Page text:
Perhaps the greatest mystery in the known universe is human consciousness and what it is, what purpose it serves and how it works. And while scientists and quantum physicists have been trying to understand this for quite some time, quantum physics seems to have an explanation that might just shake you to your core.
Most physicists tend to cringe upon hearing the phrase quantum consciousness, due to the new age, woo-woo feel associated with it. However, despite this, quantum physicists believe they have found a link between human cognition and quantum effects. Matthew Fisher, a physicist from the University of California at Santa Barbara, published a paper just last year that garnered a lot of attention.
In his paper titled the Annals of Physics, he proposes that the nuclear spins of phosphorus atoms could work as “qubits” in the brain. If he’s right, the human brain is much like a quantum computer.
Even just a decade ago, such a theory would have been quickly thrown out and labeled as nonsense. However, Matthew isn’t the first person to propose such a theory. Physicist Roger Penrose theorized that the protein structures in the brain called microtubules played a major role in our consciousness by making use of quantum effects.
Most researchers have brushed such a notion off, and Fisher is facing the same scrutiny.
To understand what Fisher is proposing, you need to know that an operating quantum computer uses qubits (quantum pieces of information) that are connected through a process that is known as entanglement. Once entangled, those qubits become quite fragile and even just one proton could completely wipe out the entire system in the quantum computer.
Throughout the past decade, researchers have grown to understand that there are biological systems that use quantum mechanics. One example of this is how quantum effects empower photosynthesis to turn sunlight into energy. Additionally, researchers believe that scientists also have a ‘quantum’ compass that helps them to find their way by making use of Earth’s magnetic field.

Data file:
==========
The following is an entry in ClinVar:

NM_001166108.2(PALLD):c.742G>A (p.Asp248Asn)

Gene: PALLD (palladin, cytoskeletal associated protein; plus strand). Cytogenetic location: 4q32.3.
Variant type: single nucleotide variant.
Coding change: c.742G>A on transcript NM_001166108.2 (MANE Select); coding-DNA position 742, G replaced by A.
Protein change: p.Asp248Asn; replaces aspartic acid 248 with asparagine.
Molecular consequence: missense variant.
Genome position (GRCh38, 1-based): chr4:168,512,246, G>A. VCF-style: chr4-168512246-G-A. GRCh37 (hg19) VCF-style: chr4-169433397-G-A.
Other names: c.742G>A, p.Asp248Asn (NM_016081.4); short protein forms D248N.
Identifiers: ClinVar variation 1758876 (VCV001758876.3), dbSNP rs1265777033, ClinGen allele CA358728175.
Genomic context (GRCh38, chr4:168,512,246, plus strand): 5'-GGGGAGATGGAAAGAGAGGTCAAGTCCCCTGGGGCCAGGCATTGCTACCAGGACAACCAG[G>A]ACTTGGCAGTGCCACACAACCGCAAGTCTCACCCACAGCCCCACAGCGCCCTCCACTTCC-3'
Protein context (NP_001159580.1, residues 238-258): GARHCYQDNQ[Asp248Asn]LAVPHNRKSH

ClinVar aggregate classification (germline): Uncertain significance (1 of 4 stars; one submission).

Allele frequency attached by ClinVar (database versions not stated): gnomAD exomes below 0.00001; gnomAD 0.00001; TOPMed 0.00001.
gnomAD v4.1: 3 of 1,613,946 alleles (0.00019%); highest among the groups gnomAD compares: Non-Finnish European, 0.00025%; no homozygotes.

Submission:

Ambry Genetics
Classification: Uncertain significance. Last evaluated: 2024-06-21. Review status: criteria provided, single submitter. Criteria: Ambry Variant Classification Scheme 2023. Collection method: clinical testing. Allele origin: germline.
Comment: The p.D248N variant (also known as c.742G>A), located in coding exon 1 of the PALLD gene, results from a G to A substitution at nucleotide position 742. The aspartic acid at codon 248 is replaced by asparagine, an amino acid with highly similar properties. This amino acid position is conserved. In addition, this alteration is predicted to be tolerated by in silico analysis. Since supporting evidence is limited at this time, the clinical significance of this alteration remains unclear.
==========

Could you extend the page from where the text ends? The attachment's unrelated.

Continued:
Fisher has found his place in this same body of knowledge and theory, and despite how complicated and even far-fetched some may think his hypothesis is, it has a lot of researchers thinking differently. Those who read his paper (as I hope many wills) are bound to conclude: This old guy’s not so crazy,” says John Preskill, a physicist at the California Institute of Technology. “He may be on to something. At least he’s raising some very interesting questions.”
One of his colleagues and friends, Senthil Todadri, also views Fisher’s idea as a very important question: is quantum processing happing in the human brain?
“The general assumption has been that of course there is no quantum information processing that’s possible in the brain,” Todadri explained. “He makes the case that there’s precisely one loophole. So the next step is to see if that loophole can be closed.” Thankfully, Fisher continues to work diligently on tests that could help to answer his question and hypothesis. I suppose we will just have to wait and see. If you’d like to learn more about his hypothesis, please feel free to check out his paper.